So far I have found four other instances where the G recension (sometimes imitated by the L recension) stacks its data in depth-first order, at least partially. I have set out these cases in the following tabulations. We will see that the T recension or Origo consistently sticks much more faithfully to the scriptural model than G does. In the example above, I bold-faced the delayed siblings; but from now on I will instead mark the sections that are depth-first in bold.

The first instance is the array of Esau's five wives. The first two are introduced at Genesis 26: 34-35. The remaining three are listed at Genesis 36:1-5, which first lists all the wives, then follows up with the children at 15-19. But both G and F break with that order:

Scriptural order breadth-first (Septuagint) G order depth-first F order T order: Origo Humani Generis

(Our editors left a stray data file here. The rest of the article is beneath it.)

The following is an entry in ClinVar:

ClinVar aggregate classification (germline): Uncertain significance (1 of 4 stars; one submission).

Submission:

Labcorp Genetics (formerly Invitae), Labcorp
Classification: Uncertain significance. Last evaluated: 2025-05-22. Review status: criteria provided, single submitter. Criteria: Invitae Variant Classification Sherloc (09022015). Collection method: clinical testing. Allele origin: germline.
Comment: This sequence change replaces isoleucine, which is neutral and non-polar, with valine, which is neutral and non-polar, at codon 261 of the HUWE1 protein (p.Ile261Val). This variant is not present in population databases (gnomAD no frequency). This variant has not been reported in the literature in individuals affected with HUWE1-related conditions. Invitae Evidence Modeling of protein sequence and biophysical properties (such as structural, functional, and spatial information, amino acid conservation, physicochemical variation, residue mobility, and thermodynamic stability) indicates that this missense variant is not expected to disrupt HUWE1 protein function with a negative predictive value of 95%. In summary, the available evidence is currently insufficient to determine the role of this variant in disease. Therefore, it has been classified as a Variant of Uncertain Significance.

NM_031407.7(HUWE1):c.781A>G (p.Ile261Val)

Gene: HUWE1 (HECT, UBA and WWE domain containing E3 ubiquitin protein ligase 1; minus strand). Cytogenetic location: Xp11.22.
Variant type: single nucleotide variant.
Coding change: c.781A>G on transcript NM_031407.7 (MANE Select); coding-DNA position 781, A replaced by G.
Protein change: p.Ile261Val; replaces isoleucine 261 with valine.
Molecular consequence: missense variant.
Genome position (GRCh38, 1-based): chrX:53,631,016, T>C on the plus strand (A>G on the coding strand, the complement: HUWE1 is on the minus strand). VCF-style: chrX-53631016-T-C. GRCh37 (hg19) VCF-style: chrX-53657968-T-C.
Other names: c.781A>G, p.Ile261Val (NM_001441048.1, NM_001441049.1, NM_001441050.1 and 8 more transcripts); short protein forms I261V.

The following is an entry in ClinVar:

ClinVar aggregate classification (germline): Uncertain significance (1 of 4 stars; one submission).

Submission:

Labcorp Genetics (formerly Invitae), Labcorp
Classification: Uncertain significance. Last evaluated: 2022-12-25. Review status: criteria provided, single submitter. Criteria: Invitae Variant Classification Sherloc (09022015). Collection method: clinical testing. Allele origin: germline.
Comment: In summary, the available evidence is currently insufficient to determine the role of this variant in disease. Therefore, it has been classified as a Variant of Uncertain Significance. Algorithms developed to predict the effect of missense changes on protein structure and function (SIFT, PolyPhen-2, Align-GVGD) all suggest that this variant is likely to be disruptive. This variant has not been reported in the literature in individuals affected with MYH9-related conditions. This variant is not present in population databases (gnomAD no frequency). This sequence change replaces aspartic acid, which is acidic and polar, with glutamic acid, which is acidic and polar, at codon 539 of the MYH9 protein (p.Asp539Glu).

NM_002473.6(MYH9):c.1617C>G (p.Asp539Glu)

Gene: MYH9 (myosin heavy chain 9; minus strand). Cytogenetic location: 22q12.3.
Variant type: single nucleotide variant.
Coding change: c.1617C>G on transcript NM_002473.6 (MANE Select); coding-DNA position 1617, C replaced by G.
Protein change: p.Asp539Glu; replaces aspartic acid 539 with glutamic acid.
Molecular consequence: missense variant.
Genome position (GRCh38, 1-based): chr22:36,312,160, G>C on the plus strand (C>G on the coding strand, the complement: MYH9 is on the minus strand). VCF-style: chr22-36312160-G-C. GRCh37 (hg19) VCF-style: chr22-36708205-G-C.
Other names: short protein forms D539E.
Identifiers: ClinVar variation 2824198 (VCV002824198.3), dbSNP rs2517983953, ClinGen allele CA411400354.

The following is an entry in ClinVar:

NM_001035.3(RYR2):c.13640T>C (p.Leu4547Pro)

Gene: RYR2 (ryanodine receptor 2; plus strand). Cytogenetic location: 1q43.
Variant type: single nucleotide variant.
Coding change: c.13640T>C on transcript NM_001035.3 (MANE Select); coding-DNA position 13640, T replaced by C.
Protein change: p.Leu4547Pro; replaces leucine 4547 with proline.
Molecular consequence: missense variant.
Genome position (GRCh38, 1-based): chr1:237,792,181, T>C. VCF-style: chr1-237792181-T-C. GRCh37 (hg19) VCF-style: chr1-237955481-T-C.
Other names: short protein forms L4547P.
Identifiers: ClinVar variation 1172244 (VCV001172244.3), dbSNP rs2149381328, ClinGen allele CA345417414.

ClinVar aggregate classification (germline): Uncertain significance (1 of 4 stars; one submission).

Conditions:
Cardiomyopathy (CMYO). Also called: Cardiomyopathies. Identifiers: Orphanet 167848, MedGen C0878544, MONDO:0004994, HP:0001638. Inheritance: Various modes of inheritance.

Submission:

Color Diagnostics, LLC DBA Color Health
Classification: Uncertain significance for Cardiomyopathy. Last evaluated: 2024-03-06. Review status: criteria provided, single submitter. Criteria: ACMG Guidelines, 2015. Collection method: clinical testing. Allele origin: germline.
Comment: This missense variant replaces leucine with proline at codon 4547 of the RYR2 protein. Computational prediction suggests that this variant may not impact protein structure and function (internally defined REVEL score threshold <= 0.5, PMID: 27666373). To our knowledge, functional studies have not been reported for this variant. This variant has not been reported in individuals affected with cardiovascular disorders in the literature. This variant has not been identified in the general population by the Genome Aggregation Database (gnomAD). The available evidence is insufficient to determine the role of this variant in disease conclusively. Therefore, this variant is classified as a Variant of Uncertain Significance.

Esau's wives: Gen 26:34: (A) Ioudin daughter of Beer. Gen 28:9: (B) Maeleth, daughter of Ismael. Gen 36:1-5: (C) Ada daughter of Ailon the Chettite, (D) Olibema daughter of Ana, (E) Basemmath daughter of Ismael; Ada bore (C.1) Eliphaz, Basemmath bore (E.1) Ragouel, Olibema bore (D.1) Ieous, (D.2) Ieglom, (D.3) Kore. Gen 11-13: Sons of Eliphaz: (C.1.1) Thaiman, (C.1.2) Omar, (C.1.3) Sophar, (C.1.4) Gothom, (C.1.5) Kenez, (C.1.6) Amalek. Sons of Ragouel: (E.1.1) Nachoth, (E.1.2) Zare, (E.1.3) Some, (E.1.4) Moze. Genesis 15:19: (C.1.5.1) Kenites, (C.1.5.2) Kenezites, (C.1.5.3) Kedmonites, (C.1.5.4) Chettites. Genesis 36:33: (E.1.2.1) Iobab son of Zara. Job 42:14: Day, Cassia, Horn of Antimony. Ipse Esau habuit uxoris quinque: (A) prima Iudin filiam Heber Cetthei; (E) secunda Basemath filiam Elom Euhei, de ipsa natus est (E.1) Raguel, qui Raguel habuit filios IIII: (E.1.1) primitivus Nachet, (E.1.2) secundus Zareth, quia Zaret genuit (E.1.2.1) Iob ..., (E.1.3) tertius Some, (E.1.4) IIII Mozae...; (B) tertia Malel filia Ismahel sterelis fuit; (C) quarta Ada filia Elom Cetthei, ex ipsa natus est (C.1) Elifas Themaneorum rex ... qui habuit filios V, (C.1.1) primitivus Theman, (C.1.2) secundus Omar, (C.1.3) III Sofar Nomadorum rex, (C.1.4) IIII Gothomi, (C.1.5) V Zenez ..., ex illis nati sunt (C.1.5.1) Cenei de Sophar et (C.1.5.2) Cenez, (C.1.5.3) Cenezei et (C.1.5.4) Cinei, ... (C.1.6) Amalech...; Nam uxor Esau quinta fuit Annae Euhei nomine (D) Elibama ex ipsa natus est (D.1) Iehul et (D.2) Iegloria et (D.3) Chorrem tertius. (268-277) Ipse Esau abuit uxores quinque: (A) prima Iudin filiam Eber Cethei; aliam nomine (E) Basemath filiam Elon Euei qui genuit (E.1) Rauel, Raguel autem genuit filios quattuor: (E.1.1) primus Naath, (E.1.2) secundus Zaraa..., (E.1.3) tertius Senna, (E.1.4) quartus Maza; secundus vero filius Rauel Zara genuit (E.1.2.1) Iob... filiarum autum ob hec sunt nomina: primas (E.1.2.1.1) Die, IIus (E.1.2.1.2) Cassia, IIIus (E.1.2.1.3) in Iob Cornus Tibie ...; tertia autum uxor Esau (B) Malaleel et dicta est filia qui fuit sterelis; (C) quarta Ada filia Elon Ethei, ex ipsa natus est (C.1) Elifaz Themaneorum rex ... qui habuit filios quinque, (C.1.1) I Theman, (C.1.2) II Gomar, (C.1.3) III Sophar (C.1.4) IIII Gotomi, (C.1.5) V Cenaz ex illo nati sunt (C.1.5.1) Cenei et (C.1.5.2) Cezei; (C.1.6) Amalech...; Nam uxor Esau quinta filia fuit Ame Cunei nomine (D) Oolibama ex ipsa nati sunt (D.1) Geul et (D.2) Eglon et (D.3) Core.. (Link to 26r. This seems to be the only text that sets out the daughters of Job.) Esau duxit uxores V: (A) prima Iudin, filia Heber Cetthei, (E) secunda Basemat, filia Helon Euuei, (B) tertia Malelelet, filia Ismael, (C) quarta Ada, filia Elon Cetthei, (D) quinta Elibema, filia Annei Euuei. De Ada, filia Elom Cetthei, genuit (C.1) Eliphas Temaneorum. De Elibema genuit filios tres: (D.1) primus Ieul, (D.2) secundus Ieclom, (D.3) tertius Correm. (D.1.1) Ieul genuit Zara. Zara genuit (D.1.1.1) Iobab, id est Iob. Eliphas Temanaeorum genuit filios V: (C.1.1) primus Themaris, (C.1.1.2) secundus Omera, (C.1.3) tertius Zophar Nomades, (C.1.4) quartus Gothom, (C.1.5) quintus Cenez, ex quo Cenezei. Item de concubina nomine Tham, quae fuit soror Lotan, filia Seir Cetthei, genuit filium (C.1.6) Amalech.